“Between June 1998 and June 2008 the notional value of outstanding over-the-counter derivatives exploded from $72 trillion to $673 trillion … just under eleven times global gross product.”
“The gross debt of the US financial system grew from 20 percent of GDP in 1979 to 120 percent in 2008. In the UK, the gross debt of the financial system reached two and a half times GDP in 2007.”
How is it possible to have so much capital?
One theory offered by people like former Fed Chairman Ben Bernanke and Europe’s most respected financial commentator, Martin Wolf, is that we have a savings glut. There is no way to distinguish between a savings glut and an investment dearth but in either case, the supply of capital is great enough that interest rates hit zero. (When something is scarce, its price goes up. When there is a glut of it, the price goes down. Interest rates are the price of capital and interest rates have been at or near zero for most of this new century.)
A glut of capital would have seemed like a fantasy to people living in the second economy (1700 to 1900) when capital was the limit in the same way that an all-you-can-eat buffet would have seemed like a dream come true to medieval peasants. But excess can bring its own problems and the financial crisis of 2008 that triggered the Great Recession was a reminder that a financial system can be weakened by either too little or too much capital.
Capital was the limit to progress in the second economy. Capital made the biggest difference and was the source of the most new jobs and wealth. In most – but not every – instance, more or better capital was the answer to the question of how to make progress. If we imagine the economy as requiring four factors of production, the second economy looked like this.
During the second economy, to make more capital was to make more progress. Limits define the output of a system. The two-lane stretch of highway determines how many cars pass through in rush hour, not the three-lane stretch beyond it. In 1700, there were hardly any machines able to do work. Instead, work was manual. More machines, more factories, and more stocks and bonds to finance them all increased total economic output.
But with an investment dearth, capital is no longer the limit. In the fourth economy, the new limit is entrepreneurship. Our economy looks more like this now.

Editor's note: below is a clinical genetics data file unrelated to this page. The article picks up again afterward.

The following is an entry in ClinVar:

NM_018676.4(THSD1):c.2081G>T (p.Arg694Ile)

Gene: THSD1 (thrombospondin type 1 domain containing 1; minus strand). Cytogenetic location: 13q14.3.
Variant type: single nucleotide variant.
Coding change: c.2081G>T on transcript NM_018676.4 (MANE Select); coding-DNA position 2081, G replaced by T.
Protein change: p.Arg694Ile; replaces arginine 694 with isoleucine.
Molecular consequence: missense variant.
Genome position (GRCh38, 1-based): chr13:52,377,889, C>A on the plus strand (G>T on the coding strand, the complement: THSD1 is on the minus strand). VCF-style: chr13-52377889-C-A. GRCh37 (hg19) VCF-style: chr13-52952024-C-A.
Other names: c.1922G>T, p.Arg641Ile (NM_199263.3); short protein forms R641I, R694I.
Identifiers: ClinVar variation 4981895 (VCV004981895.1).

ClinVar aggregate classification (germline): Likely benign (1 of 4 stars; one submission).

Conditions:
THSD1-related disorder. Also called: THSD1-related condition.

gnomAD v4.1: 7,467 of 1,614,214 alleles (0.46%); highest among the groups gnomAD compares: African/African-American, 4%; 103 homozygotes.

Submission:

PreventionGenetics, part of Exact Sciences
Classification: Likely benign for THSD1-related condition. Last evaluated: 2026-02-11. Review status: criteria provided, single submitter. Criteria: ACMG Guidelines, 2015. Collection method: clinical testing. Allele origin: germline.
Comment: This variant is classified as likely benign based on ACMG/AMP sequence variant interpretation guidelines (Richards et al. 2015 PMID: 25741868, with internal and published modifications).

To create more credit, to generate more capital, is like building up a glut of products between your second and fourth machine in the factory. It is the equivalent of increasing the capacity of the capital without a corresponding increase in knowledge workers or entrepreneurs. In the bubble leading up to the financial crisis of 2008, financial markets were wildly productive. That would have been a good thing had entrepreneurs been hiring workers at record levels, but they were not. The result was a huge bump in capital that simply bid up the price of existing assets (like homes and stocks) rather than creates them.
This is akin to an increase in the rate at which we build up inventory (the product that passes through machine two) without increasing the rate of products that leave the factory (product that passes all the way through machine four). Inventory can only stack up for so long before the second machine has to halt production. This becomes the cycle of booms and busts when the second machine is capital. More capital at the dawn of the fourth economy created bubbles. Once we popularize entrepreneurship, this rise in capital output will be hugely beneficial.
For now, though, we have trillions in capital sloshing about the globe in search of returns that, like waves in a bathtub, can only go so far in one direction before it will reverse direction. In the late 1990s, it flowed into the stock market and drove up prices there, first creating a bubble and then a bust in 2000 when it left. In the mid-2000s, it flowed in the housing market, driving up prices there, first creating a bubble and then a bust in 2008 when it left. Capital has become dangerous, driving up the price of assets every time it sees one as key to returns and then driving down their price once it realizes the gains are the result of a surplus of capital bidding up the price of a scarcity of assets.
That dynamic was at work in the 2008 financial meltdown. When markets fell, assets as varied as real estate and stocks dropped tens of trillions of dollars. About 30 million people around the world lost their jobs and millions lost their homes.
Until we get better at developing entrepreneurs and making employees more entrepreneurial, we will have an investment dearth. We continue to get better at making capital but that is no longer the limit. Once we get better at making employees more entrepreneurial, we will have a good use for such huge amounts of capital. At that point, we might even shift from an investment dearth to an investment glut (or savings shortage). At that point, there will be an abundance of opportunities for capital. Until then, an excess of capital will continue to create a series of bubbles and busts.
 Notional value inevitably exceeds the market value of a derivative. You might have a derivative based on a $100 stock price but would reasonably expect its value to move only 5 to 20% of that, a fraction that would set the market value. “Still, the market value of derivatives rose from $2.6 trillion to $35.3 trillion in December 2008, itself more than half global output,” Wolf writes.
 Martin Wolf, The Shifts and the Shocks: What We’ve Learned – and Have Still Yet to Learn – From the Financial Crisis, [Penguin Press, Kindle Version, 2014] p. 128.
 Wolf, The Shifts and the Shocks, p. 129.